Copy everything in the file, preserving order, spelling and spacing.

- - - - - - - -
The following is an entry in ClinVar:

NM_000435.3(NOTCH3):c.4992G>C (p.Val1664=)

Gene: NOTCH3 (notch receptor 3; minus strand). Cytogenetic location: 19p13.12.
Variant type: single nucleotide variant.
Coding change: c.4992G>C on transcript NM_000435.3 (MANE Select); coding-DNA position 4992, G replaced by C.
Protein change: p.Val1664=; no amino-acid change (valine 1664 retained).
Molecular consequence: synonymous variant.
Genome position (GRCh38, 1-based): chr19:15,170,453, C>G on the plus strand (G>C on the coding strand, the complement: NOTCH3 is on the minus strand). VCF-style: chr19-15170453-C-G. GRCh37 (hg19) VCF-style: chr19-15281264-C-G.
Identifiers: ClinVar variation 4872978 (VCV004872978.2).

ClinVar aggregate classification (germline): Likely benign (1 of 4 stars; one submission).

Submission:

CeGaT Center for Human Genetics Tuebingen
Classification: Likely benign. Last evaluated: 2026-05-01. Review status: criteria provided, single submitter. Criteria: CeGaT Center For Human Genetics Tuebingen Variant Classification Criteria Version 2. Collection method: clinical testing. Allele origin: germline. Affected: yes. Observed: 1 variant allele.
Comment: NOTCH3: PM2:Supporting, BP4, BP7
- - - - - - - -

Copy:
The following is an entry in ClinVar:

NM_000435.3(NOTCH3):c.4992G>C (p.Val1664=)

Gene: NOTCH3 (notch receptor 3; minus strand). Cytogenetic location: 19p13.12.
Variant type: single nucleotide variant.
Coding change: c.4992G>C on transcript NM_000435.3 (MANE Select); coding-DNA position 4992, G replaced by C.
Protein change: p.Val1664=; no amino-acid change (valine 1664 retained).
Molecular consequence: synonymous variant.
Genome position (GRCh38, 1-based): chr19:15,170,453, C>G on the plus strand (G>C on the coding strand, the complement: NOTCH3 is on the minus strand). VCF-style: chr19-15170453-C-G. GRCh37 (hg19) VCF-style: chr19-15281264-C-G.
Identifiers: ClinVar variation 4872978 (VCV004872978.2).

ClinVar aggregate classification (germline): Likely benign (1 of 4 stars; one submission).

Submission:

CeGaT Center for Human Genetics Tuebingen
Classification: Likely benign. Last evaluated: 2026-05-01. Review status: criteria provided, single submitter. Criteria: CeGaT Center For Human Genetics Tuebingen Variant Classification Criteria Version 2. Collection method: clinical testing. Allele origin: germline. Affected: yes. Observed: 1 variant allele.
Comment: NOTCH3: PM2:Supporting, BP4, BP7